Either physical servers or virtual machines – data center or cloud, with no changes.
No, AppZero is not a deployment platform or a management framework. It is software that provides a way to capture applications in a file and move that file to run the app on another machine.
AppZero is unlike other virtualization vendors because we focus on server applications. These applications are far more complicated than the desktop and have items such as Web servers, background services, multiple tiers and so on.
AppZero in Action -- product characteristics (16)
All creation and administrative functions are fully scriptable. We support complete automation that allows you to do any do any of our operations and all functionality through a command line interface. So you can integrate with solutions for release and configuration management using any deployment methodology you have in place. All can talk to AppZero on the command line for automation without any manual intervention. We didn’t invent the language – it’s the normal command line of the OS so all of your tools will work for ease of integration with your existing management tools and processes.
The Admin console allows us to start and stop a VAA. It shows all configurations a VAA has in graphical tabs and has some convenient features. For instance, it allows you to dynamically manage IP address with a running app. The IP address could be the same everywhere the VAA goes or the admin console allows you to set the address dynamically when the VAA is brought to a new machine. It helps you to deal with networking concerns when you scale up so each server would have its own IP address. Very simple to do. So, the Admin Console:
- Gives full control and monitoring of all VAA operations
- Displays VAA configuration and allows for changes at time of deployment
- Supports convenient features such as setting an IP address dedicated to the VAA
A template is an XML file that describes what’s being brought along in a VAA. That allows for discovery or to recreate a VAA along the lines of what’s already been created. So you don’t have to use the creator and go through a creation process each time.
- A template defines the content and configuration of a VAA
- Produced as part of VAA creation or from an existing VAA
- Can be reused to capture a new application instance and its unique configuration
The Creator is a snapshot-based tool … We take a look at the OS and configuration before and after installation and capture it in a VAA. We supply filters that cut out things you may not want to take along with you – like a Windows update. You can also create a VAA from a running application for a physical to virtual conversion. And we support templates.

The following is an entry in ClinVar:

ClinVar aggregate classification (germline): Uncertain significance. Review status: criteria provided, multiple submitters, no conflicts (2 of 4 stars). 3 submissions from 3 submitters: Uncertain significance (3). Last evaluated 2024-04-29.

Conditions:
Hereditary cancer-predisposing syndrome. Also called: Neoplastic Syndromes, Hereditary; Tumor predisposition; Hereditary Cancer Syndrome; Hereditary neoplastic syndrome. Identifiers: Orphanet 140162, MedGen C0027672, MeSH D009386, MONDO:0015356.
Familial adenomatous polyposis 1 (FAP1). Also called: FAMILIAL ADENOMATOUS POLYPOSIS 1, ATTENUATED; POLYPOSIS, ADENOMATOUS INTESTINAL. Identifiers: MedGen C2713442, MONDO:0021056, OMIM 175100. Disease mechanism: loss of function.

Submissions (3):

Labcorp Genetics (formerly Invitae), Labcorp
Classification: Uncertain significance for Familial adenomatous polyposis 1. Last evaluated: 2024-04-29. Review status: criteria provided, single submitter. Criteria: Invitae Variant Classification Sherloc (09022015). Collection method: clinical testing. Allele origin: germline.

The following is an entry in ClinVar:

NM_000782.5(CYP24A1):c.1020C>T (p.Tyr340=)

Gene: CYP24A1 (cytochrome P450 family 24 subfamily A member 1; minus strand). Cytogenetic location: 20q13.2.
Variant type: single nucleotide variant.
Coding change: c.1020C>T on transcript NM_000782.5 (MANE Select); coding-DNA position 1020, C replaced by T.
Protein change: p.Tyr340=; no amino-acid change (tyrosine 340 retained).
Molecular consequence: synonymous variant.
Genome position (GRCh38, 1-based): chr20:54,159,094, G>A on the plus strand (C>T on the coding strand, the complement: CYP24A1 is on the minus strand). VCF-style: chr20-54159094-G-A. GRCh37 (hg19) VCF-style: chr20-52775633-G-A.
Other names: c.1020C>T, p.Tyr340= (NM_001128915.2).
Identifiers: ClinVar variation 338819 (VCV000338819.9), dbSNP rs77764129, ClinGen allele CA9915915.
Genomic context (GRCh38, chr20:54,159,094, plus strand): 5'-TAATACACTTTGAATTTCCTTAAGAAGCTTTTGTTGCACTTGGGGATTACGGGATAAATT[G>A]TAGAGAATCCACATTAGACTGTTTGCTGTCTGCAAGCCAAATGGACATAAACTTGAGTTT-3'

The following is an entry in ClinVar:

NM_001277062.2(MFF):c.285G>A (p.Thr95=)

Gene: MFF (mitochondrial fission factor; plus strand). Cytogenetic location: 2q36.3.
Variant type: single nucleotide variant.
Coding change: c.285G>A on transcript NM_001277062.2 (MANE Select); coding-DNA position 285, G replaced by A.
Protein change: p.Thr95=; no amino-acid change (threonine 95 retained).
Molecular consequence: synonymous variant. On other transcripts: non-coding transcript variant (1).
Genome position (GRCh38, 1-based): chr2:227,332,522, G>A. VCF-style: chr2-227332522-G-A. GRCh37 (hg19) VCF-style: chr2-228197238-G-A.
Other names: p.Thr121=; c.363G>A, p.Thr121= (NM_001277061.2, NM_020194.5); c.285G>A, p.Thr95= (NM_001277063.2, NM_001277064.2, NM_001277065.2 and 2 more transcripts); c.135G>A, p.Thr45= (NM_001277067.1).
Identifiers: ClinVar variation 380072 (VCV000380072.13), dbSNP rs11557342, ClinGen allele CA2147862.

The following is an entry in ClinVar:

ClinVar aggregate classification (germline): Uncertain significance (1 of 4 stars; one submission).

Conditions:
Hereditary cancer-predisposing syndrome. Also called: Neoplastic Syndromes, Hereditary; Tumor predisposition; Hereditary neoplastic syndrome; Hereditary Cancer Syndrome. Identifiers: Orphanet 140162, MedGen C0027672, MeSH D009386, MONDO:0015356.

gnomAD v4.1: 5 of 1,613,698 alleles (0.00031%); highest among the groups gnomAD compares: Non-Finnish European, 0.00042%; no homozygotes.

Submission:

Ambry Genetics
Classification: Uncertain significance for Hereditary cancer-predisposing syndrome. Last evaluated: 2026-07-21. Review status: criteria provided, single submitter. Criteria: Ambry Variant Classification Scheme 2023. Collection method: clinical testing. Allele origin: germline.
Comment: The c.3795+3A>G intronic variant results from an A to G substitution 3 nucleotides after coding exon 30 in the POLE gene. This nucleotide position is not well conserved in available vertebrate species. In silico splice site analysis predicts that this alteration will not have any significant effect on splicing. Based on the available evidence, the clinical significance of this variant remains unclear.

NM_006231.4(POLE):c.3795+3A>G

Put the data elements onto data servers, put the web app on a web tier… Things are kept separate as they are scaled up – or can be brought back to one, at will. A lot of our customers take this approach for 3-tiered applications. Any combination is possible and fluid.
One set of VAAs gives you lots of flexibility in deploying on multiple topologies as opposed to say VMotion which would have to move all 4 at once to each machine. We don’t compete with VMotion, but it helps to illustrate the difference. Whereas VMotion moves the entire machine image, AppZero allows you to move the VAA lego blocks as needed.
AppZero offers a far more granular approach – with fewer things to manage. With a single OS running, you can repurpose that machine simply by running a different VAA on it. Same OS – different apps. You may want 2 machines to be web tier during the day and do reporting at night … easy and a lot less maintenance required.
Another advantage of multiple VAAs in a stack is that you can scale up. Should you need to have more bandwidth on a web site, you can easily scale out the web server VAA..
There can be a lot of reuse – like SOA or Lego building blocks. It allows for an object-oriented approach to deploying applications. And you can separate out concerns along organizational lines. One gold MySQL VAA could have tons of different application VAAs on top – powerful and flexible. One group could be responsible for maintaining the MySQL VAA and another group the Apache Web Server VAA. Each group can make the changes independently of each other.
Instead of lining up in order with installation media, each group simply takes care of their own VAA. When the VAAs that make up the application stack are run in context, the result is one running system – updated, current. The fact that each group does their own VAA independently puts fences with clear accountability amongst organizations.
We set rules in what we call “namespaces” through which you decide what gets written where when the app is running. In general, you can specify for any VAA, where things are read from and written to, customized to your needs. Rarely, you may want to specify that things be written to or read from the underlying OS. So, if you have a monitoring system that wants to see log files, you could have those log files written to the underlying OS and everything else written to the VAA. Namespaces give you lots of flexibility in how VAAs are used.